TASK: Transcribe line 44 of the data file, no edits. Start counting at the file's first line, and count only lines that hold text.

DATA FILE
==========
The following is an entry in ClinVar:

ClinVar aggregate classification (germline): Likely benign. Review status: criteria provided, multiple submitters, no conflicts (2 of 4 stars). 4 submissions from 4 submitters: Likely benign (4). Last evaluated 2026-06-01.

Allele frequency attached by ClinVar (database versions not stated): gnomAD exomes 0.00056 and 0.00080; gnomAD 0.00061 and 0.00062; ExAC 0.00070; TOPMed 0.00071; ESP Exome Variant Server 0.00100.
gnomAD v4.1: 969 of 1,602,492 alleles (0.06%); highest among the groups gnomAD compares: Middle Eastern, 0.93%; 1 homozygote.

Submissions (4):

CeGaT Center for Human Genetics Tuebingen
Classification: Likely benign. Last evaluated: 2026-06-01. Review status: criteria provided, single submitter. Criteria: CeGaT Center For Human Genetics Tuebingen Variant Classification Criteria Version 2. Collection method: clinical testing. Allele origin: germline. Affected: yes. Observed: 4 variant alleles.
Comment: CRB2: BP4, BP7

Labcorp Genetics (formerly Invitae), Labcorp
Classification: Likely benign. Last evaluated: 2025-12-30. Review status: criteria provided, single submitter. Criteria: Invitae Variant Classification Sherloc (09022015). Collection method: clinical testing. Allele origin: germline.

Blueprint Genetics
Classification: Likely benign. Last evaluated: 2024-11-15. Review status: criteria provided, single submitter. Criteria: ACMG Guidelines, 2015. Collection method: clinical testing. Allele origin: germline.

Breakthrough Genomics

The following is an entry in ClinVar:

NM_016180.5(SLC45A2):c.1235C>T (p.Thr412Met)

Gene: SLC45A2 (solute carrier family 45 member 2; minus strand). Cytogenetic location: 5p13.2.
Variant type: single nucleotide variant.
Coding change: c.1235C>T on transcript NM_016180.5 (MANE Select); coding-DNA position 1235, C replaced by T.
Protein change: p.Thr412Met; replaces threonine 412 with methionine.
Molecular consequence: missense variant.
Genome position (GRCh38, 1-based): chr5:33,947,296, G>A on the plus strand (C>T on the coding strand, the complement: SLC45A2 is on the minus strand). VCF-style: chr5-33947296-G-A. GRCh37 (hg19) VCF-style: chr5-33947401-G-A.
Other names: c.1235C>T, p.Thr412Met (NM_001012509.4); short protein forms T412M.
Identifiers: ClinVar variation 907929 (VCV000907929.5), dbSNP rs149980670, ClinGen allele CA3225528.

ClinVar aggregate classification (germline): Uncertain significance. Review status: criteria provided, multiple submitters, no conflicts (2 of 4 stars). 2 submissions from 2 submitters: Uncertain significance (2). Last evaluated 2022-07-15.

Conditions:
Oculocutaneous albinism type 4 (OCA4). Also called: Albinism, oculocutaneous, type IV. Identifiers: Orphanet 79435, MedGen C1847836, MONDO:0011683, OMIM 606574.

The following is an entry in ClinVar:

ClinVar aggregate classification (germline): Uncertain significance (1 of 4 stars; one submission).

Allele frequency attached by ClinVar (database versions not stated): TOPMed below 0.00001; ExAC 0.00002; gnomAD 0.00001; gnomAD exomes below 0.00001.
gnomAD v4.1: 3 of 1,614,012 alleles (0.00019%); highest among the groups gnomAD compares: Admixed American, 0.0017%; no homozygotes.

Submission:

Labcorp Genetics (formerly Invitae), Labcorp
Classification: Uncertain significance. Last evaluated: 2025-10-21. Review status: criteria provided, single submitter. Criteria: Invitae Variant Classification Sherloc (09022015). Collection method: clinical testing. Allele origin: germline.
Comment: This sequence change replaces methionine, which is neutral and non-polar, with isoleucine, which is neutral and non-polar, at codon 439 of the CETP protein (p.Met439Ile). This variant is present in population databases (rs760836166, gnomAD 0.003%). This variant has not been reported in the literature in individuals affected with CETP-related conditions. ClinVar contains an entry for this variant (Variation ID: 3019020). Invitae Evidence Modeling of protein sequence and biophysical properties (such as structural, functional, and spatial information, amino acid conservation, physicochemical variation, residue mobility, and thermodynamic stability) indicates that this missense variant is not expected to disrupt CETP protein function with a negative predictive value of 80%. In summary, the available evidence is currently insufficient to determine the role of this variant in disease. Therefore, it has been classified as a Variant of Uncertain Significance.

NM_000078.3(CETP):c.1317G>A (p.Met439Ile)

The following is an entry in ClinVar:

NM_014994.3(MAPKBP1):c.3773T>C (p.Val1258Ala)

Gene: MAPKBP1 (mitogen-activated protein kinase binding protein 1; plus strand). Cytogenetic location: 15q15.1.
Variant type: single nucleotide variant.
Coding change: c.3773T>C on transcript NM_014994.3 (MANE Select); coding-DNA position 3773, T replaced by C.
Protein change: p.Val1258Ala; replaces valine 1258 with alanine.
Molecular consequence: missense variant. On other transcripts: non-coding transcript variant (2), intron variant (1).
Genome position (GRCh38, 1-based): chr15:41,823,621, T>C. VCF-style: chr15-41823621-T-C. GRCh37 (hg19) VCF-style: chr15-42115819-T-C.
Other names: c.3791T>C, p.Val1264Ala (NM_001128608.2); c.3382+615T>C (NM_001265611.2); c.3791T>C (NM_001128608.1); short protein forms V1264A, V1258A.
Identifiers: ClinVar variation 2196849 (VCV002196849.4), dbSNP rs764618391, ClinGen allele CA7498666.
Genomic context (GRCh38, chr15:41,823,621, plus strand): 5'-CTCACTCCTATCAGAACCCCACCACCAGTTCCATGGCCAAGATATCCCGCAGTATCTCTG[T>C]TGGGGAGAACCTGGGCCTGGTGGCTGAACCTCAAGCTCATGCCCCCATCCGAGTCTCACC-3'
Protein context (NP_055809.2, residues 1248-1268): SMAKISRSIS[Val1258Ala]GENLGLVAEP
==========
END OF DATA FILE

Other names: c.3791T>C, p.Val1264Ala (NM_001128608.2); c.3382+615T>C (NM_001265611.2); c.3791T>C (NM_001128608.1); short protein forms V1264A, V1258A.